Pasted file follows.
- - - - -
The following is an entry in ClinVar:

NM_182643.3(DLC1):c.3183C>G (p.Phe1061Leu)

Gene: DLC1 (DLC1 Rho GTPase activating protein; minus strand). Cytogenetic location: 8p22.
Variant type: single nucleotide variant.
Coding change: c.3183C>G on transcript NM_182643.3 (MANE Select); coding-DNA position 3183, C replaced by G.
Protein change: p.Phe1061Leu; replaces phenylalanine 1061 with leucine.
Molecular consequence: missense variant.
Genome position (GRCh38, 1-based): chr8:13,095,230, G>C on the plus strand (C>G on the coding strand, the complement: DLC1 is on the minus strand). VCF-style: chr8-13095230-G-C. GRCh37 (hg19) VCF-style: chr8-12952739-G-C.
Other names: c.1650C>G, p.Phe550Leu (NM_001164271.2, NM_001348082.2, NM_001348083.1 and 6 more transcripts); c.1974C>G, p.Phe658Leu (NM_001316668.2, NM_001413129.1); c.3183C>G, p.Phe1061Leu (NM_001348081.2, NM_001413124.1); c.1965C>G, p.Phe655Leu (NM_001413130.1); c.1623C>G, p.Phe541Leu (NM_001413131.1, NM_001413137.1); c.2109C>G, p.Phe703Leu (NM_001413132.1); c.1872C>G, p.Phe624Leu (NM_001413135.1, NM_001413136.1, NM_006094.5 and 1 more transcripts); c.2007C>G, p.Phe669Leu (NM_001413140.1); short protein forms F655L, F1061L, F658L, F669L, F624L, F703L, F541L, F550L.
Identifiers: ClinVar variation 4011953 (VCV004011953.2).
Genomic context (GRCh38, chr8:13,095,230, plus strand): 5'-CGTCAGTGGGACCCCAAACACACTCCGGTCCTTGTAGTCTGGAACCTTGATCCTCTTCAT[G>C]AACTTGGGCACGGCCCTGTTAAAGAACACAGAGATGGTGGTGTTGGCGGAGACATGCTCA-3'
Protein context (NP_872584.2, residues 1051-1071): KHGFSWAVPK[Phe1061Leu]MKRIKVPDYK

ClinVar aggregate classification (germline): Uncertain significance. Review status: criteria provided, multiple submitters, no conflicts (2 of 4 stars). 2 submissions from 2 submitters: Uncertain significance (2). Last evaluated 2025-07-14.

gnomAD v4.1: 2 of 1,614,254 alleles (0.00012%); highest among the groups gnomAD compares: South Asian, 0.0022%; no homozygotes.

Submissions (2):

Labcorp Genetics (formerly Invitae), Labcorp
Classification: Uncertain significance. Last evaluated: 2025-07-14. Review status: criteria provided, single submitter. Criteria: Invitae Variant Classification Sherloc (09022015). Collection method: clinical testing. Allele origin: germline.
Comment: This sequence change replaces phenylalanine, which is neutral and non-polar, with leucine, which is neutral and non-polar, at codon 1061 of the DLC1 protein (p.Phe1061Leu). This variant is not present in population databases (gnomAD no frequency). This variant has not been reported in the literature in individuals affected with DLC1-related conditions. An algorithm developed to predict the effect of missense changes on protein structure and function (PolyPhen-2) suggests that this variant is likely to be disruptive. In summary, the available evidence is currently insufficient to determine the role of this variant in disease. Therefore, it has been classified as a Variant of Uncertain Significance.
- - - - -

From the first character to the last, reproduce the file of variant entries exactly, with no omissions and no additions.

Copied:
The following is an entry in ClinVar:

NM_182643.3(DLC1):c.3183C>G (p.Phe1061Leu)

Gene: DLC1 (DLC1 Rho GTPase activating protein; minus strand). Cytogenetic location: 8p22.
Variant type: single nucleotide variant.
Coding change: c.3183C>G on transcript NM_182643.3 (MANE Select); coding-DNA position 3183, C replaced by G.
Protein change: p.Phe1061Leu; replaces phenylalanine 1061 with leucine.
Molecular consequence: missense variant.
Genome position (GRCh38, 1-based): chr8:13,095,230, G>C on the plus strand (C>G on the coding strand, the complement: DLC1 is on the minus strand). VCF-style: chr8-13095230-G-C. GRCh37 (hg19) VCF-style: chr8-12952739-G-C.
Other names: c.1650C>G, p.Phe550Leu (NM_001164271.2, NM_001348082.2, NM_001348083.1 and 6 more transcripts); c.1974C>G, p.Phe658Leu (NM_001316668.2, NM_001413129.1); c.3183C>G, p.Phe1061Leu (NM_001348081.2, NM_001413124.1); c.1965C>G, p.Phe655Leu (NM_001413130.1); c.1623C>G, p.Phe541Leu (NM_001413131.1, NM_001413137.1); c.2109C>G, p.Phe703Leu (NM_001413132.1); c.1872C>G, p.Phe624Leu (NM_001413135.1, NM_001413136.1, NM_006094.5 and 1 more transcripts); c.2007C>G, p.Phe669Leu (NM_001413140.1); short protein forms F655L, F1061L, F658L, F669L, F624L, F703L, F541L, F550L.
Identifiers: ClinVar variation 4011953 (VCV004011953.2).
Genomic context (GRCh38, chr8:13,095,230, plus strand): 5'-CGTCAGTGGGACCCCAAACACACTCCGGTCCTTGTAGTCTGGAACCTTGATCCTCTTCAT[G>C]AACTTGGGCACGGCCCTGTTAAAGAACACAGAGATGGTGGTGTTGGCGGAGACATGCTCA-3'
Protein context (NP_872584.2, residues 1051-1071): KHGFSWAVPK[Phe1061Leu]MKRIKVPDYK

ClinVar aggregate classification (germline): Uncertain significance. Review status: criteria provided, multiple submitters, no conflicts (2 of 4 stars). 2 submissions from 2 submitters: Uncertain significance (2). Last evaluated 2025-07-14.

gnomAD v4.1: 2 of 1,614,254 alleles (0.00012%); highest among the groups gnomAD compares: South Asian, 0.0022%; no homozygotes.

Submissions (2):

Labcorp Genetics (formerly Invitae), Labcorp
Classification: Uncertain significance. Last evaluated: 2025-07-14. Review status: criteria provided, single submitter. Criteria: Invitae Variant Classification Sherloc (09022015). Collection method: clinical testing. Allele origin: germline.
Comment: This sequence change replaces phenylalanine, which is neutral and non-polar, with leucine, which is neutral and non-polar, at codon 1061 of the DLC1 protein (p.Phe1061Leu). This variant is not present in population databases (gnomAD no frequency). This variant has not been reported in the literature in individuals affected with DLC1-related conditions. An algorithm developed to predict the effect of missense changes on protein structure and function (PolyPhen-2) suggests that this variant is likely to be disruptive. In summary, the available evidence is currently insufficient to determine the role of this variant in disease. Therefore, it has been classified as a Variant of Uncertain Significance.